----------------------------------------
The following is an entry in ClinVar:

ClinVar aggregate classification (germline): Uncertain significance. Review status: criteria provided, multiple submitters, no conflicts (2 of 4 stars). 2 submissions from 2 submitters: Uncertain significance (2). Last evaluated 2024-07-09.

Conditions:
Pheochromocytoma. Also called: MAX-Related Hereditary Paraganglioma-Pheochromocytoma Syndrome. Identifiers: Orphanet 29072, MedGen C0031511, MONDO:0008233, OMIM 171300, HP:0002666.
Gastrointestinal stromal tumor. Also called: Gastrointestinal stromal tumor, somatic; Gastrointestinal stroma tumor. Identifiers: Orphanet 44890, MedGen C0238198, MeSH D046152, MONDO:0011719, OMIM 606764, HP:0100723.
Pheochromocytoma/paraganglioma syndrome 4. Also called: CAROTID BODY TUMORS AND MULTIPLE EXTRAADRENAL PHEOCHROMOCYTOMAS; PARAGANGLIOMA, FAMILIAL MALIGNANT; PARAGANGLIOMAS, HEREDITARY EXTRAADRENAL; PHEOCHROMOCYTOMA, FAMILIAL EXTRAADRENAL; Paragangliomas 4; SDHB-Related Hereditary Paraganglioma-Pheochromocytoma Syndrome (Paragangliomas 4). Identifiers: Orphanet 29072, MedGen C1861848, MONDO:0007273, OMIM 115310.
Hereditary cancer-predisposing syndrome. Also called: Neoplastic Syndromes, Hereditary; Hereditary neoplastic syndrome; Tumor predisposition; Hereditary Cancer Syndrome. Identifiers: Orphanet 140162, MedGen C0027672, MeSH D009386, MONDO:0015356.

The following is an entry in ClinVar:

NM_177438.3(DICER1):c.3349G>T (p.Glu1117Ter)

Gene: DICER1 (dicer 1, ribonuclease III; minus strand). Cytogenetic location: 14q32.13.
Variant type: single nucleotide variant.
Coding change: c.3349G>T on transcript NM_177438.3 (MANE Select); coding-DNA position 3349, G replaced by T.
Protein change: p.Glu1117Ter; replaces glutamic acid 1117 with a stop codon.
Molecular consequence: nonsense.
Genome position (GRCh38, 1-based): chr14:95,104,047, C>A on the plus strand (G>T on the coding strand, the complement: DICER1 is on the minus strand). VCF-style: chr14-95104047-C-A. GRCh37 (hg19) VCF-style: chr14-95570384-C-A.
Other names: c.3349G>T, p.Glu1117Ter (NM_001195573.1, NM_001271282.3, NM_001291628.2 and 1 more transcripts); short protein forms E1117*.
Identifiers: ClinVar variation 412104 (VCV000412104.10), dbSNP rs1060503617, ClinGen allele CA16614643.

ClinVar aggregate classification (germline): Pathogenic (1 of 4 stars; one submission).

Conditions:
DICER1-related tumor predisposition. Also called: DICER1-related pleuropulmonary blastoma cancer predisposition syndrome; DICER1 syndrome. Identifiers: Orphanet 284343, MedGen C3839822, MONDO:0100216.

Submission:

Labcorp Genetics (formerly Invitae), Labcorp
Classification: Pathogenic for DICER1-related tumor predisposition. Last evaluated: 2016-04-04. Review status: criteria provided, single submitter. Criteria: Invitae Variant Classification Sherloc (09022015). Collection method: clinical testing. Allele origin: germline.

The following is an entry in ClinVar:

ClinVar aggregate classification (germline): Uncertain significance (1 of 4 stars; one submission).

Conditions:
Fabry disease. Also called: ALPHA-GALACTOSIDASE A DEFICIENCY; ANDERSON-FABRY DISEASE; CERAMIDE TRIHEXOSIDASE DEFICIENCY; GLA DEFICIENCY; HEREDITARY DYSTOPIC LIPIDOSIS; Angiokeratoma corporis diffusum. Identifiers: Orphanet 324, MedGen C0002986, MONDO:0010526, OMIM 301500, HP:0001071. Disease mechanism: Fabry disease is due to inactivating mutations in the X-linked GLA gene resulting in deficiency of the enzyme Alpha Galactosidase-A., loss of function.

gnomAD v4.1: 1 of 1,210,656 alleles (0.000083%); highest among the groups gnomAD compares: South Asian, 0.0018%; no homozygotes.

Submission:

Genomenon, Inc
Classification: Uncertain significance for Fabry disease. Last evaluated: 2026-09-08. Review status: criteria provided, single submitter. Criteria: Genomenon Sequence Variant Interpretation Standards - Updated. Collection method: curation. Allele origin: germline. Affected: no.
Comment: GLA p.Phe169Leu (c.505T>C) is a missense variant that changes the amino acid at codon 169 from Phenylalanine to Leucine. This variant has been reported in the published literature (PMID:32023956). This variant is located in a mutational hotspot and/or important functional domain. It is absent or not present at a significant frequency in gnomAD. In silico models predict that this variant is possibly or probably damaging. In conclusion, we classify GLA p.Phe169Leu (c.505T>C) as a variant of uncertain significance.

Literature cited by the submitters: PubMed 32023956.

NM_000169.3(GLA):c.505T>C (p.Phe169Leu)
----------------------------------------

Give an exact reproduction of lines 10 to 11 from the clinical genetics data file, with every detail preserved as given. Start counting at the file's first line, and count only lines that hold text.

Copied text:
Gene: DICER1 (dicer 1, ribonuclease III; minus strand). Cytogenetic location: 14q32.13.
Variant type: single nucleotide variant.